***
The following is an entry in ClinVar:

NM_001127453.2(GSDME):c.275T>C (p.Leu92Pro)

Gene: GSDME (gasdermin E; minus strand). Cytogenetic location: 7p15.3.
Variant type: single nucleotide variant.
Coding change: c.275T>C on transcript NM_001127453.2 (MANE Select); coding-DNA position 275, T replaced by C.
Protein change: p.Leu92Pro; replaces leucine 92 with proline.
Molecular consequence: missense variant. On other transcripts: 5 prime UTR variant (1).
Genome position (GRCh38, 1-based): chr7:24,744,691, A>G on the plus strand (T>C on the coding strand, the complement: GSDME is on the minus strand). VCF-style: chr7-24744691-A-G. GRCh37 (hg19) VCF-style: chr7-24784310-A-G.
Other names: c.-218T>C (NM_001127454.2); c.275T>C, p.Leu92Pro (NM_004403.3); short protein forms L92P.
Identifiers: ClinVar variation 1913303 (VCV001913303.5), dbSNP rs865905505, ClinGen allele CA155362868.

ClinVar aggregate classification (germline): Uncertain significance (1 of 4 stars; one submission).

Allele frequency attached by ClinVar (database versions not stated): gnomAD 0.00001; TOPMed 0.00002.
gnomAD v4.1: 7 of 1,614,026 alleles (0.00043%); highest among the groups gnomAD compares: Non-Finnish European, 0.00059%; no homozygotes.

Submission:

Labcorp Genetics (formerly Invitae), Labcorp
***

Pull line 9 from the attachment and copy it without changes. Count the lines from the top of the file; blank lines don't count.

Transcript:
Other names: c.-218T>C (NM_001127454.2); c.275T>C, p.Leu92Pro (NM_004403.3); short protein forms L92P.